Thursday, November 03, 2011
A Carrot Cake for Mark -- A Remembrance and A Recipe
Instead of sharing his favorite carrot cake with him today, we – his sister, partner, family and friends – are still processing his death. This is not how it was supposed to be.
I wanted to write this post after his death and found I couldn’t. I wanted to write it after his memorial service and found I couldn’t and even now this post isn’t going how I planned. That was kind of the way it was with Mark, being with him was a journey that you’d never quite knew where you’d end up, but you knew he’d be there alongside you.
Mostly I am still angry that he is gone. I think many of us are. Mark met my husband, Gary, in college, and later they were roommates. He was one of the best men at our wedding. We’d call him to join us for dinner when I made too much or something special we wanted to share. He loved to hold our babies, never minding if they cried. He wouldn’t pass the screaming infant back to us; he just figured the child needed to cry and that was part of the experience of holding him. He babysat for my toddler son so we could go to Lamaze classes before the birth of my younger one. He was a beaming uncle as they grew up, taking time to really get to know each one. He was there for us during the good times and the bad no matter what else was happening in his life.
I like to think we were there for him, giving him support, guidance, love and friendship, but I don’t think we could ever accept him as unconditionally as he accepted us. That was really a gift. He was never critical, never impatient, never judgmental. How we are and how we wanted to be were one in the same to him. Knowing Mark made me a better person because, well, because that’s how he saw me.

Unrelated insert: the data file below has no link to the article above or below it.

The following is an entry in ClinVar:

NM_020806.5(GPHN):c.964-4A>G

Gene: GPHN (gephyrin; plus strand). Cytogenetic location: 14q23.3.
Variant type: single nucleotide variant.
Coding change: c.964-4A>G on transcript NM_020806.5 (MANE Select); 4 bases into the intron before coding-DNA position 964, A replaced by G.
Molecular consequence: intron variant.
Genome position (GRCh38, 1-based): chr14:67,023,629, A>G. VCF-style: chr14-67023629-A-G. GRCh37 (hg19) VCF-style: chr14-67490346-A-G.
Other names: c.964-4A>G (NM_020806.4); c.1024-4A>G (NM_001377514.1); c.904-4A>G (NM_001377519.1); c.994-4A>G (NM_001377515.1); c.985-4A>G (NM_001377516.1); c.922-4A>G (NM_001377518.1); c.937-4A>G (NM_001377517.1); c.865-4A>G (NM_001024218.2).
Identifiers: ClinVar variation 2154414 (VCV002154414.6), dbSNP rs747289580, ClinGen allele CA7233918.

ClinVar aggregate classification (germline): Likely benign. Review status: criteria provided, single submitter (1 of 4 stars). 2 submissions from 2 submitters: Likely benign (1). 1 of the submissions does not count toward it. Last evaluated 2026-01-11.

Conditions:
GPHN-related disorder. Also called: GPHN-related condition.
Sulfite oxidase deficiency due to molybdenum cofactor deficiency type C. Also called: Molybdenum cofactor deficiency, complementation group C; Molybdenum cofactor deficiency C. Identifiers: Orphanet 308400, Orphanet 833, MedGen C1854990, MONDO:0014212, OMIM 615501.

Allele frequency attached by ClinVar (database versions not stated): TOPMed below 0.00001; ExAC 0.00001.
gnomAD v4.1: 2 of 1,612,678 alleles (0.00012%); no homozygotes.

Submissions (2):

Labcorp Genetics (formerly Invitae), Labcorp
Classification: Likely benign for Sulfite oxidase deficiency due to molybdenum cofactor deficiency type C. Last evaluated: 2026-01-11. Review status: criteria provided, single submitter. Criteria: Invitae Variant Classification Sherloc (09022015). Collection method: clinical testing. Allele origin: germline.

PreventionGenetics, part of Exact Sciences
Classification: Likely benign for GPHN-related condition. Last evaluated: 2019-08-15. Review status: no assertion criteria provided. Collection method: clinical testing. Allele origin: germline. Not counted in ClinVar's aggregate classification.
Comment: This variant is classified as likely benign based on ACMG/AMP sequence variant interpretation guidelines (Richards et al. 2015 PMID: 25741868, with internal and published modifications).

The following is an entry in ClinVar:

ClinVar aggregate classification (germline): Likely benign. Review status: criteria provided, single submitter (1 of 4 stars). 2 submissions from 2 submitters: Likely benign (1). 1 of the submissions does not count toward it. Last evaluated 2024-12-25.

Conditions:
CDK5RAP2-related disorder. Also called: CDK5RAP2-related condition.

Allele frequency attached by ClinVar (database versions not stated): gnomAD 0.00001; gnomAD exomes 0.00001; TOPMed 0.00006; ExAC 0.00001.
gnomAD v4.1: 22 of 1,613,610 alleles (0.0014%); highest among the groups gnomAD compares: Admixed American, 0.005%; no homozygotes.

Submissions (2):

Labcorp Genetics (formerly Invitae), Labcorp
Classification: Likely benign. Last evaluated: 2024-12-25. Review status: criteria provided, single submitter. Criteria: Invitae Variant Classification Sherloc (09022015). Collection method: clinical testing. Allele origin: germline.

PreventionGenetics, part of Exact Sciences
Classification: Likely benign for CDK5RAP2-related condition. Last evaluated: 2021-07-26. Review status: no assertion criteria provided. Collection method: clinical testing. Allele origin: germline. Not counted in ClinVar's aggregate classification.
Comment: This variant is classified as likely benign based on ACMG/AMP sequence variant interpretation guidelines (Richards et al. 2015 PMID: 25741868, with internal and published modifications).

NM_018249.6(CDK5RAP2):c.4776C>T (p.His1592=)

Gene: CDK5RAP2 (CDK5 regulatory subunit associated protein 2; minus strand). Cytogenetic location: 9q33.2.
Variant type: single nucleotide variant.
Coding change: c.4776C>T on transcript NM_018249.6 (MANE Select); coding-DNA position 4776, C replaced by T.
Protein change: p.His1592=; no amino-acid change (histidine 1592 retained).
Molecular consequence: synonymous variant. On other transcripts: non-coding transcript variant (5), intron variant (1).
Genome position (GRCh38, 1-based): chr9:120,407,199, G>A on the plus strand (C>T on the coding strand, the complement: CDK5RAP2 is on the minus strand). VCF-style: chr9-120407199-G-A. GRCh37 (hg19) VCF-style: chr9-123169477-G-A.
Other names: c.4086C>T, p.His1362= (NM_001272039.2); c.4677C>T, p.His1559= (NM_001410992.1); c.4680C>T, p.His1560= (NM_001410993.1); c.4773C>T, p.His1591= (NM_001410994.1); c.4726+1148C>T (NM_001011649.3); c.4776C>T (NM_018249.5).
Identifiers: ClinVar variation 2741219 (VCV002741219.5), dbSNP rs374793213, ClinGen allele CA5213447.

I – we – feel so cheated that he left us just when he had found in Karen a life partner and when we felt we had years to have Mark’s companionship and love to savor. Mark died during a bike ride, a sport he dearly loved. Some sought to ease our souls by remarking that at least he died doing something that he loved, but, too me, that was scant comfort. Art, another ex-roommate, close friend and the other best man at our wedding, put it best at the memorial service.
“I rather Mark lived a long live and died doing something he hated,” Art said. “That way we’d still have him in our lives.”
Part of me still can’t believe I can’t invite Mark to dinner or see if he wants to go to a movie or concert or just call him up to talk. Every time I walk on the street where he used to work, see his photo or have a random memory of him, my eyes still tear up, my throat begins to ache and I feel the loss all over again. I guess I’m still sad. But I’m also so angry. Maybe in time I won’t be sad, won’t be angry, won’t feel cheated, but certain things will always be true. I’ll always love him, value the time we had and miss him.
Happy Birthday Mark. I love you.
Mark didn’t cook many things, but the recipes he made he made well and often. He was famous for his carrot cake and justifiably proud of it. The recipe originated with his sister, Elaine. Mark would make it for his birthday, other’s birthdays, potlucks, office parties, pretty much whenever he felt it was appropriate or requested. It has become the standard all other carrot cakes must meet for quite a number of people. The recipe was even included on his memorial program.